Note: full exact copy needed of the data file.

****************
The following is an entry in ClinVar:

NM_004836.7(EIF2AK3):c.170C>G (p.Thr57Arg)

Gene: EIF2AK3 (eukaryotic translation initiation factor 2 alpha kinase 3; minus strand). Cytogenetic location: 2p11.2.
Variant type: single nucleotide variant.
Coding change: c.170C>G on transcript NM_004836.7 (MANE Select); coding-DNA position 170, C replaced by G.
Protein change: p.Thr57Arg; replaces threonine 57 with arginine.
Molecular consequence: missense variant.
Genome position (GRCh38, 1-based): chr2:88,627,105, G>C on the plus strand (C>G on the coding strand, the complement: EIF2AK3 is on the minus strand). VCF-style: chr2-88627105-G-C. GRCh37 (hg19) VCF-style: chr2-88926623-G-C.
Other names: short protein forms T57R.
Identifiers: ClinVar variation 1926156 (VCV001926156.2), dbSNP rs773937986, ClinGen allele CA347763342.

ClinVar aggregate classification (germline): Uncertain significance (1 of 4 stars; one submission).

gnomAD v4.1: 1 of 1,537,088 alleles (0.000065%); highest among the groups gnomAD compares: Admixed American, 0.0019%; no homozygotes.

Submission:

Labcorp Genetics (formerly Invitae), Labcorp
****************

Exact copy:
The following is an entry in ClinVar:

NM_004836.7(EIF2AK3):c.170C>G (p.Thr57Arg)

Gene: EIF2AK3 (eukaryotic translation initiation factor 2 alpha kinase 3; minus strand). Cytogenetic location: 2p11.2.
Variant type: single nucleotide variant.
Coding change: c.170C>G on transcript NM_004836.7 (MANE Select); coding-DNA position 170, C replaced by G.
Protein change: p.Thr57Arg; replaces threonine 57 with arginine.
Molecular consequence: missense variant.
Genome position (GRCh38, 1-based): chr2:88,627,105, G>C on the plus strand (C>G on the coding strand, the complement: EIF2AK3 is on the minus strand). VCF-style: chr2-88627105-G-C. GRCh37 (hg19) VCF-style: chr2-88926623-G-C.
Other names: short protein forms T57R.
Identifiers: ClinVar variation 1926156 (VCV001926156.2), dbSNP rs773937986, ClinGen allele CA347763342.

ClinVar aggregate classification (germline): Uncertain significance (1 of 4 stars; one submission).

gnomAD v4.1: 1 of 1,537,088 alleles (0.000065%); highest among the groups gnomAD compares: Admixed American, 0.0019%; no homozygotes.

Submission:

Labcorp Genetics (formerly Invitae), Labcorp